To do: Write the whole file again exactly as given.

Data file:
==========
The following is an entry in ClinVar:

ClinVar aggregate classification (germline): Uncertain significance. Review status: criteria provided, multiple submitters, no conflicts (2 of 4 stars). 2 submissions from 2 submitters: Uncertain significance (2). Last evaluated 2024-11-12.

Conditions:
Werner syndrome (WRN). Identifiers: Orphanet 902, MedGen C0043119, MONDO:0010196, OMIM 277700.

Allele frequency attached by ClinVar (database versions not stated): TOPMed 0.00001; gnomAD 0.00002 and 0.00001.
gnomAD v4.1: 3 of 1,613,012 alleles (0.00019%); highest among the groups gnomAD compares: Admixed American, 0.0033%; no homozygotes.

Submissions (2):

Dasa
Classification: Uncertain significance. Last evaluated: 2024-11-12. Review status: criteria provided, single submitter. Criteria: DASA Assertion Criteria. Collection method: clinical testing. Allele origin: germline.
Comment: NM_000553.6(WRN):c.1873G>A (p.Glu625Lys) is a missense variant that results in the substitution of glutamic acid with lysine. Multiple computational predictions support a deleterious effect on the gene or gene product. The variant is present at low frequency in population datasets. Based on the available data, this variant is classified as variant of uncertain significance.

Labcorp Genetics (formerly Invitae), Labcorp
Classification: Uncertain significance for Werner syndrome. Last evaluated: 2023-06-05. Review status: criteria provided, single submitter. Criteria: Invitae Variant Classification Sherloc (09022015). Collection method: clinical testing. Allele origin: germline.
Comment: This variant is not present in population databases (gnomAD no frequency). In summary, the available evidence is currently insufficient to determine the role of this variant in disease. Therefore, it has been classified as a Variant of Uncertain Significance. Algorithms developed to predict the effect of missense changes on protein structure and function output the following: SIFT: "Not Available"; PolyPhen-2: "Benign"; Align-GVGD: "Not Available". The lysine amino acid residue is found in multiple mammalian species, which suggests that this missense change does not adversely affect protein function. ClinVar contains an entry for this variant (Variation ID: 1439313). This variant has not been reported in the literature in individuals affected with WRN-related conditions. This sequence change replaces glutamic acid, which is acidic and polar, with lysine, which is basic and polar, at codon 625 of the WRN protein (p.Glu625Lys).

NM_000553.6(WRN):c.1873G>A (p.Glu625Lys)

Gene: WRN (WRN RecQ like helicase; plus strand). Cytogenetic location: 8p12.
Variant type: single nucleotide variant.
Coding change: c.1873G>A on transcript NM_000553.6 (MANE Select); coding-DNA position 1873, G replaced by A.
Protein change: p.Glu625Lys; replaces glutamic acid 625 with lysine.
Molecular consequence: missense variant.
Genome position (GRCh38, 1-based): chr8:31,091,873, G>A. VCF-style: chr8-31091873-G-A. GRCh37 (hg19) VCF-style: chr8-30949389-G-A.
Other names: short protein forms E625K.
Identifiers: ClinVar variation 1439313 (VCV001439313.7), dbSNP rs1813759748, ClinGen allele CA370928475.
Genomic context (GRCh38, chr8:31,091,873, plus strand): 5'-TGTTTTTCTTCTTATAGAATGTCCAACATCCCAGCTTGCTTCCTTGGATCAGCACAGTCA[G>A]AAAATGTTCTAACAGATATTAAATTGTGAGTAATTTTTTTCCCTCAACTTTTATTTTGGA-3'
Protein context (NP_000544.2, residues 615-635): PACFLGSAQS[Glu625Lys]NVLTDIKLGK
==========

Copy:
The following is an entry in ClinVar:

ClinVar aggregate classification (germline): Uncertain significance. Review status: criteria provided, multiple submitters, no conflicts (2 of 4 stars). 2 submissions from 2 submitters: Uncertain significance (2). Last evaluated 2024-11-12.

Conditions:
Werner syndrome (WRN). Identifiers: Orphanet 902, MedGen C0043119, MONDO:0010196, OMIM 277700.

Allele frequency attached by ClinVar (database versions not stated): TOPMed 0.00001; gnomAD 0.00002 and 0.00001.
gnomAD v4.1: 3 of 1,613,012 alleles (0.00019%); highest among the groups gnomAD compares: Admixed American, 0.0033%; no homozygotes.

Submissions (2):

Dasa
Classification: Uncertain significance. Last evaluated: 2024-11-12. Review status: criteria provided, single submitter. Criteria: DASA Assertion Criteria. Collection method: clinical testing. Allele origin: germline.
Comment: NM_000553.6(WRN):c.1873G>A (p.Glu625Lys) is a missense variant that results in the substitution of glutamic acid with lysine. Multiple computational predictions support a deleterious effect on the gene or gene product. The variant is present at low frequency in population datasets. Based on the available data, this variant is classified as variant of uncertain significance.

Labcorp Genetics (formerly Invitae), Labcorp
Classification: Uncertain significance for Werner syndrome. Last evaluated: 2023-06-05. Review status: criteria provided, single submitter. Criteria: Invitae Variant Classification Sherloc (09022015). Collection method: clinical testing. Allele origin: germline.
Comment: This variant is not present in population databases (gnomAD no frequency). In summary, the available evidence is currently insufficient to determine the role of this variant in disease. Therefore, it has been classified as a Variant of Uncertain Significance. Algorithms developed to predict the effect of missense changes on protein structure and function output the following: SIFT: "Not Available"; PolyPhen-2: "Benign"; Align-GVGD: "Not Available". The lysine amino acid residue is found in multiple mammalian species, which suggests that this missense change does not adversely affect protein function. ClinVar contains an entry for this variant (Variation ID: 1439313). This variant has not been reported in the literature in individuals affected with WRN-related conditions. This sequence change replaces glutamic acid, which is acidic and polar, with lysine, which is basic and polar, at codon 625 of the WRN protein (p.Glu625Lys).

NM_000553.6(WRN):c.1873G>A (p.Glu625Lys)

Gene: WRN (WRN RecQ like helicase; plus strand). Cytogenetic location: 8p12.
Variant type: single nucleotide variant.
Coding change: c.1873G>A on transcript NM_000553.6 (MANE Select); coding-DNA position 1873, G replaced by A.
Protein change: p.Glu625Lys; replaces glutamic acid 625 with lysine.
Molecular consequence: missense variant.
Genome position (GRCh38, 1-based): chr8:31,091,873, G>A. VCF-style: chr8-31091873-G-A. GRCh37 (hg19) VCF-style: chr8-30949389-G-A.
Other names: short protein forms E625K.
Identifiers: ClinVar variation 1439313 (VCV001439313.7), dbSNP rs1813759748, ClinGen allele CA370928475.
Genomic context (GRCh38, chr8:31,091,873, plus strand): 5'-TGTTTTTCTTCTTATAGAATGTCCAACATCCCAGCTTGCTTCCTTGGATCAGCACAGTCA[G>A]AAAATGTTCTAACAGATATTAAATTGTGAGTAATTTTTTTCCCTCAACTTTTATTTTGGA-3'
Protein context (NP_000544.2, residues 615-635): PACFLGSAQS[Glu625Lys]NVLTDIKLGK